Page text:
Amazon versus borders

Students who rent textbooks through Amazon.com’s Warehouse Deals, Inc. may be unknowingly agreeing to an unusual condition: They are not permitted to cross state borders with their books, as Inside Higher Ed reportsimgres

According to the Textbook Rental Terms and Conditions page on Amazon.com, when renting through Warehouse Deals, which is an Amazon subsidiary, “You may not move the textbook out of the state to which it was originally shipped. If you wish to move the textbook out of that state, you must first purchase the textbook.”

If Amazon does determine that a renter has moved his or her book to a different state “at any time during the rental period,” the company at its “sole discretion” can charge the consumer the buyout price of the textbook.

Some experts believe the policy is another reflection of the extreme lengths to which the company continues to go in order to avoid collecting state sales taxes. But could Amazon’s use restriction and other complicated rental conditions cause problems for students or lead potential textbook renters to take their business elsewhere?

It seems like a policy that would be nearly impossible to enforce. But Richard Hershman, vice president of government relations at the National Association of College Stores, points out that if a student has textbooks sent to her home state and ships them back from a different state where she attends college, Amazon could easily note the new shipping location.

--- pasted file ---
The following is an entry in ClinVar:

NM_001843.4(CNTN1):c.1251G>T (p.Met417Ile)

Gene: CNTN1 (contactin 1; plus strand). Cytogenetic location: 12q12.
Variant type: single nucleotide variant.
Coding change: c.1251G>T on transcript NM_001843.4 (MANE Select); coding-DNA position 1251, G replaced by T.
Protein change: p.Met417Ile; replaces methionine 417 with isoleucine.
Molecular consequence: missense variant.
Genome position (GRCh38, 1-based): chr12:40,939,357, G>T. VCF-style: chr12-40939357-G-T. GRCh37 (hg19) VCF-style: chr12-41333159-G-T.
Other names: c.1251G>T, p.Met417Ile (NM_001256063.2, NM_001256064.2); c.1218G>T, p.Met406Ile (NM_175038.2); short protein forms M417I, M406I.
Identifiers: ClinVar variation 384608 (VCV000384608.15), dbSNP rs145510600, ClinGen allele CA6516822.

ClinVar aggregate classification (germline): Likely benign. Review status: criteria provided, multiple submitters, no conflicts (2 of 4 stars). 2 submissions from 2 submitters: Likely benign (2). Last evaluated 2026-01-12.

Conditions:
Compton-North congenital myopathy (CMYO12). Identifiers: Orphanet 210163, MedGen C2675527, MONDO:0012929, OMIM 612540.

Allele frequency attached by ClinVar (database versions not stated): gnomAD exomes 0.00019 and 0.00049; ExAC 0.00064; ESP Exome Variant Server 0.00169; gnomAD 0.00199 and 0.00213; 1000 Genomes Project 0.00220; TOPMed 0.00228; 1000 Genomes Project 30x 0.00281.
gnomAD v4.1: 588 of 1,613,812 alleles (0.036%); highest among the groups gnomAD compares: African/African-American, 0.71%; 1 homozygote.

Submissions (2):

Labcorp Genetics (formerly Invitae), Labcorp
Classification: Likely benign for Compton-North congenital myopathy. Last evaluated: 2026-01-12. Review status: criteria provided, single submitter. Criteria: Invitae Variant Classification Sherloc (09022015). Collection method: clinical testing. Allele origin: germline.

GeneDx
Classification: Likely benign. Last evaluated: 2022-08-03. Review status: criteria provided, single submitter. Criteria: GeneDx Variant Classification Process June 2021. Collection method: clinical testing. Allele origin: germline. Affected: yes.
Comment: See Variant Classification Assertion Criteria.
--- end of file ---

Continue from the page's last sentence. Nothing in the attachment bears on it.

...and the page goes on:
And a penalty could be costly. For example, a student who rents a sixth edition chemistry textbook by John E. McMurry and Robert Fray and has it shipped to Pennsylvania will pay $54.58 before shipping and handling fees. That book has a buyout price of $150.49. If Amazon discovers that the student violated the rental terms and conditions by moving the book out of Pennsylvania, the student could be charged the $96 difference. (These numbers are as of August 15. Online textbook prices are constantly fluctuating, especially directly before the fall semester begins, noted Hershman.)

The “textbooks with borders” condition applies only to books rented through Warehouse Deals and not any other third-party sellers, according to Amazon.com.
Read more: http://www.insidehighered.com/news/2013/08/16/amazon-restricts-students-bringing-certain-textbook-rentals-across-state-lines#ixzz2cIBwZr8R
Inside Higher Ed

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